The document concerning the sale of the property at Norton Lees to Malin Sorsby survives, and although formulaic in its language, gives a general description. It consisted of “4 messuages, 2 cottages, 4 gardens, 40 acres of land, 40 acres of meadow, 40 acres of pasture, 20 acres of woods and common of pasture with appurtenances in Norton [parish]”, and was sold for £160 on 10 June 1668.12University of Manchester, John Rylands Library, BAG/13/3/440, Exemplification of a final concord between Malin Sorsby, gent., plaintiff and Thomas Barton, gent., and Mary his wife, deforciants, respecting messuages etc., in Norton, 10 June 1668. Just over a month later, on 28 July 1668, an Indenture [which has not been traced] was drawn up whereby a sum of £700 was entrusted to ‘my four trusty friends’ – one of whom was John Froggatt and another Malin Sorsby – to invest, in order to provide an income for Thomas Barten and his wife, Mary, ‘during our joint lives’. This Indenture is carefully and prominently mentioned in the will of Thomas Barten, dated 21 May 1678. He and his wife Mary may have continued to live at Norton Lees by agreement after the 1668 sale but, before making his will in 1678, Thomas and his wife had moved to Greenhill: in his will he is described as ‘of Greenhill, yeoman’. On 5 September 1678, as ‘Mr Thomas Barten’, he was one of the appraisers of the inventory of John Parker of Little Norton, but a few months later he died and the parish register entry for his burial on 20 December 1678 describes him as ‘generosus de Greenhill’. The parish register entry for the burial of his widow, Mary Barten [nee Buckston] on 20 April 1685 nonetheless recalls their long association with Norton Lees: “Maria Barton vidua Thomae Barton nuper de Lees [lately of Lees]”.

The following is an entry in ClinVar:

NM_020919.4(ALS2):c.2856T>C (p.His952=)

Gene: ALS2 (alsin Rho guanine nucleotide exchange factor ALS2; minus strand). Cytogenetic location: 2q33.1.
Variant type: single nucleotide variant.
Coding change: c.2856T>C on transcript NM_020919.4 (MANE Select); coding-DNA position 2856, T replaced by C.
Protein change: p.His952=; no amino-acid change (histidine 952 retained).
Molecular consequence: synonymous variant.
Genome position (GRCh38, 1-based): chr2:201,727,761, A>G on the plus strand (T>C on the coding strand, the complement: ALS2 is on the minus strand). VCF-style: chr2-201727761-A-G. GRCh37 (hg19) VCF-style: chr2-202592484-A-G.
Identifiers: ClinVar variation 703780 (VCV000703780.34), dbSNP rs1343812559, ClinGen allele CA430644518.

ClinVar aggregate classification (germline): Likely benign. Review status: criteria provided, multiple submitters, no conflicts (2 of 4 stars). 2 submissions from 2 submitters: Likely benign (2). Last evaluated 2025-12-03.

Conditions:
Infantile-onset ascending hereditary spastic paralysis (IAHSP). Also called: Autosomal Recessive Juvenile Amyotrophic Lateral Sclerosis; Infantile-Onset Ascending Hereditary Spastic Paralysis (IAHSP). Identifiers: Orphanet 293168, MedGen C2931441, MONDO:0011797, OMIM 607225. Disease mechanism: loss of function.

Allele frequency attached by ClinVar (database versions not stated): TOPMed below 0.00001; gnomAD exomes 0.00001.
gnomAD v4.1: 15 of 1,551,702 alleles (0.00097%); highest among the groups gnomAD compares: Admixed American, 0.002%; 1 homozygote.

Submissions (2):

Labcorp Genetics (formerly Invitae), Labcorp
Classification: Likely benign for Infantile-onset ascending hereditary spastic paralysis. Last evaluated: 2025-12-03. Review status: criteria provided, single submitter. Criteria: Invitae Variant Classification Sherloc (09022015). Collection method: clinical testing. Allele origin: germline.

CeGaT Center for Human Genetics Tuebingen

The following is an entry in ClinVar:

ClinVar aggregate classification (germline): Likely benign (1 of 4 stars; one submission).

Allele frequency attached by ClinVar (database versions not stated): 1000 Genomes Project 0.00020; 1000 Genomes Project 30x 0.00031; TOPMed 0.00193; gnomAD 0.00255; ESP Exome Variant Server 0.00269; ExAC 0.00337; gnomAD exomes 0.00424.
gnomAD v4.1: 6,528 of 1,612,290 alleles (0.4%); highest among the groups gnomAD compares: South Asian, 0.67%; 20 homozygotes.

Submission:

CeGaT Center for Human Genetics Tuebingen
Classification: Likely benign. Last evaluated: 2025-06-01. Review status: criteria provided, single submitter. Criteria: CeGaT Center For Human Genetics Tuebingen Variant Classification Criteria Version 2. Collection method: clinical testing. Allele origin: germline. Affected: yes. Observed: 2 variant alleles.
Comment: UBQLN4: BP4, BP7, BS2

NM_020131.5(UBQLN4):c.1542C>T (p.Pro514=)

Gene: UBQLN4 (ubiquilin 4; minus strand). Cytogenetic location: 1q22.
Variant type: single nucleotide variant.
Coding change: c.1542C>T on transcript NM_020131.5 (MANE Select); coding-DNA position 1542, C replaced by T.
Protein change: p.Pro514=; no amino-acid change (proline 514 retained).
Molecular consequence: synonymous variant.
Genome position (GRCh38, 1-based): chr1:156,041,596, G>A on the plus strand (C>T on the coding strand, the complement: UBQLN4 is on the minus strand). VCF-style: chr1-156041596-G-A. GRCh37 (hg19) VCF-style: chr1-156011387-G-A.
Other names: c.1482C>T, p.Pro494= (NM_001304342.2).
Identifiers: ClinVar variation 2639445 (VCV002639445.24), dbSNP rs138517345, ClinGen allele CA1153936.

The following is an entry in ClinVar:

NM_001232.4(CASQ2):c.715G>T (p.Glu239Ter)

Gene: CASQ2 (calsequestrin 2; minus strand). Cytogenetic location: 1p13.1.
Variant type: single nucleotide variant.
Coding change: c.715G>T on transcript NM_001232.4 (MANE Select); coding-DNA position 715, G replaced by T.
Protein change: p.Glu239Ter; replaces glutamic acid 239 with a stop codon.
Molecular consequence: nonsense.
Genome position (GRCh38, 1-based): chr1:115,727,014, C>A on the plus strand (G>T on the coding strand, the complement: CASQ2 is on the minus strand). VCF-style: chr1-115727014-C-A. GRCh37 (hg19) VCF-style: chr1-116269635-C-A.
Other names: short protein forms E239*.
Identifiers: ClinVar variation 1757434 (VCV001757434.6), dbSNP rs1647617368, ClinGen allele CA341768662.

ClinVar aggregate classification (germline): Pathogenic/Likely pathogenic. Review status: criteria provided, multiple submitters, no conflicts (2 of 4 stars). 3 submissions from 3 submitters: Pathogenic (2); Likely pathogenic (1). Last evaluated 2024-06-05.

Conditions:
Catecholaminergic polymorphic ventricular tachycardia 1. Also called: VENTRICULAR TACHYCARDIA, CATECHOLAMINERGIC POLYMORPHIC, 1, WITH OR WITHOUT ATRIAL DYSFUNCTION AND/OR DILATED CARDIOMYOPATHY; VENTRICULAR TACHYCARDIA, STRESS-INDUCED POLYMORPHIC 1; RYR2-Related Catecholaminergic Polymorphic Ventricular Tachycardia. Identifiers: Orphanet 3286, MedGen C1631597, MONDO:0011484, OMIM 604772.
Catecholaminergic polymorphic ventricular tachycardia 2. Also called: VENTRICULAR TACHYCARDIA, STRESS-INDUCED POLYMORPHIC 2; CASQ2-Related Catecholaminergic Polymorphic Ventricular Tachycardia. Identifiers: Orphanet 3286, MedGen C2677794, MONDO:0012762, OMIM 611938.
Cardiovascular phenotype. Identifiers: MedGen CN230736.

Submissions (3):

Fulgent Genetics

The property in which they lived at Greenhill after the move from Norton Lees is not named in Thomas Barten’s probate documents. However, an inventory drawn up on 8 January 1678 describes a sizeable house consisting of Hall, Little Parlour, Great Parlour, Great Chamber, Buttery Chamber, Little Chamber, Garrett, Buttery, Dairy, Kitchen. It may have been part of Greenhill Hall since Thomas Barten appears to have had some connection with Godfrey Froggatt of Greenhill who had married Elizabeth Bullock of Greenhill Hall in 1630. Godfrey Froggatt came from Mayfield, near Ashbourne – the very place where Thomas Barten had married Mary Buckston in 1635. In his will of 21 May 1678, Thomas Barten appointed supervisors – ‘trusty friends’ – of whom John Froggatt, son and heir of Godfrey Froggatt [deceased] was one. Like his father before him John Froggatt lived at The Hagge at Middle Handley, near Staveley, where he was steward to Lord Frecheville. So, Greenhill Hall – or part of it – may have been available to be rented out to Thomas Barten.